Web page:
By Chris dos Santos
20th March 2022

Horror, more than other genres, goes through a flip-flop of subgenre trends, often alternating between supernatural horror and the one currently reigning supreme, slasher. However, the slasher genre comes with much more homage and nostalgia, the recent 'Scream' and 'Halloween' legacy sequels, Netflix's 'Fear Street' and 'The Babysitter' films, 'Freaky' and 'Malignant' also fit here, subverting and using the genre's tropes to spoof or subvert. Ti West's latest, 'X', takes us back to the slasher's heyday, 1979, and it really feels like a lost film from back in the day.


In 'X', a pornographic film crew heads to a farm to shoot their latest piece - director Wayne (Martin Henderson, 'The Strangers: Prey at Night', 'Everest') and his girlfriend and wannabe star Maxine (Mia Goth, 'A Cure For Wellness', 'Emma.'), leading porn couple Bobby-Lynne (Brittany Snow, 'Pitch Perfect', 'Hairspray') and Jackson Hole (Kid Cudi credited as Scott Mescudi, 'Don't Look Up', 'Bill & Ted Face the Music', visionary cinematographer RJ (Owen Campbell, 'The Miseducation of Cameron Post', 'Nancy') who is planning to make the most artistic porn of all time, and his conservative girlfriend, Lorraine (Jenna Ortega, 'Scream' (2022), 'The Fallout'), is on sound. But as soon as they arrive, things feel strange with the older couple who own the farm - and as night falls, things begin to get bloody.

While the film is a massive throwback it feels more a film that was made in the 1970s then a nostalgia trip. With the adult filmmaking subplot being the perfect the plot device to lean into the nudity these films where know for and more importantly not shying away from the gory kills.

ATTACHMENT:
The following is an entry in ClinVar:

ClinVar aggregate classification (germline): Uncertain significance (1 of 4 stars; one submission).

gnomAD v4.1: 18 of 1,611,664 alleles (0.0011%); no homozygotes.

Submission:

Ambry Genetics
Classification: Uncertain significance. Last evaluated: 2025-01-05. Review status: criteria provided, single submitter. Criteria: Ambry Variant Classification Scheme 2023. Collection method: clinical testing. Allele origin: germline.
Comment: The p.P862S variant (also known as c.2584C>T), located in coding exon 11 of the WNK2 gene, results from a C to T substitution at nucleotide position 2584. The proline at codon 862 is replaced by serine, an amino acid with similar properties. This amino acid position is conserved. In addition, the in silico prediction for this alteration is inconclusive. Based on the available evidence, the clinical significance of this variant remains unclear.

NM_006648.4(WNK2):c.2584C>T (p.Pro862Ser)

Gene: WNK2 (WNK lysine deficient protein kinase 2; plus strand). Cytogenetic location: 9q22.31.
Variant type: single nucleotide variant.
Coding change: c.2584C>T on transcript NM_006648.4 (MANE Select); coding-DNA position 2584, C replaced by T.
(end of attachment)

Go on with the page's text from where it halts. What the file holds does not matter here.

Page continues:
For slasher fansm 'X' is a magnificent return to the genre's roots, fitting perfectly alongside 'Friday the 13th', 'A Nightmare on Elm Street' and the original 'Texas Chainsaw Massacre'. While the film is a massive throwback, it feels more like a film that was made in the 1970s than a nostalgia trip. The adult filmmaking element is the perfect plot device to lean into the nudity these films were known for - and more importantly, it doesn't shy away from the gory kills.

Like most A24 horror films, the film is a slow burn, but the final act is a delight. The slow build-up really makes those kills really stick, with the landing many will be hoping for. The film is extremely creative in how it uses tension; the lake scene with the alligator comes to mind, but there are many great edge-of-your-seat moments.

'X' is the pure return to the slasher genre that die-hard fans will be craving, taking us back to its roots with sex and pure gore.

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